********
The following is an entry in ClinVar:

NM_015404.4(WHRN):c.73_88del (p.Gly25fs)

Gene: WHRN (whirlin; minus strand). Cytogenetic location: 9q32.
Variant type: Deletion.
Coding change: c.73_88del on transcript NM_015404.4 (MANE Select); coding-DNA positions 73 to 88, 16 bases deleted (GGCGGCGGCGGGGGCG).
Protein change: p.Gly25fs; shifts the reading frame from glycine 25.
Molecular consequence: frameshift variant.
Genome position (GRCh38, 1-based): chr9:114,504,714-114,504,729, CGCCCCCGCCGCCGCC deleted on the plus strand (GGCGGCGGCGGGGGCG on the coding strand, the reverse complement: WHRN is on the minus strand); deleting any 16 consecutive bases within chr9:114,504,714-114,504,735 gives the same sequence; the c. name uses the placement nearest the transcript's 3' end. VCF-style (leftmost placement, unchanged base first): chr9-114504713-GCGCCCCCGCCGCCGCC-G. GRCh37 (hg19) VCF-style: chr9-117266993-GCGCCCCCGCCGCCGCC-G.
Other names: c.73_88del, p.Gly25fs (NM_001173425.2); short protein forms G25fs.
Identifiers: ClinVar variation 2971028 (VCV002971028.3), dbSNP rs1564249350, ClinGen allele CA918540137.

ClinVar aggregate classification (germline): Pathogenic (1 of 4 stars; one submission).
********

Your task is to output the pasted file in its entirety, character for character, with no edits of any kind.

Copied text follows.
The following is an entry in ClinVar:

NM_015404.4(WHRN):c.73_88del (p.Gly25fs)

Gene: WHRN (whirlin; minus strand). Cytogenetic location: 9q32.
Variant type: Deletion.
Coding change: c.73_88del on transcript NM_015404.4 (MANE Select); coding-DNA positions 73 to 88, 16 bases deleted (GGCGGCGGCGGGGGCG).
Protein change: p.Gly25fs; shifts the reading frame from glycine 25.
Molecular consequence: frameshift variant.
Genome position (GRCh38, 1-based): chr9:114,504,714-114,504,729, CGCCCCCGCCGCCGCC deleted on the plus strand (GGCGGCGGCGGGGGCG on the coding strand, the reverse complement: WHRN is on the minus strand); deleting any 16 consecutive bases within chr9:114,504,714-114,504,735 gives the same sequence; the c. name uses the placement nearest the transcript's 3' end. VCF-style (leftmost placement, unchanged base first): chr9-114504713-GCGCCCCCGCCGCCGCC-G. GRCh37 (hg19) VCF-style: chr9-117266993-GCGCCCCCGCCGCCGCC-G.
Other names: c.73_88del, p.Gly25fs (NM_001173425.2); short protein forms G25fs.
Identifiers: ClinVar variation 2971028 (VCV002971028.3), dbSNP rs1564249350, ClinGen allele CA918540137.

ClinVar aggregate classification (germline): Pathogenic (1 of 4 stars; one submission).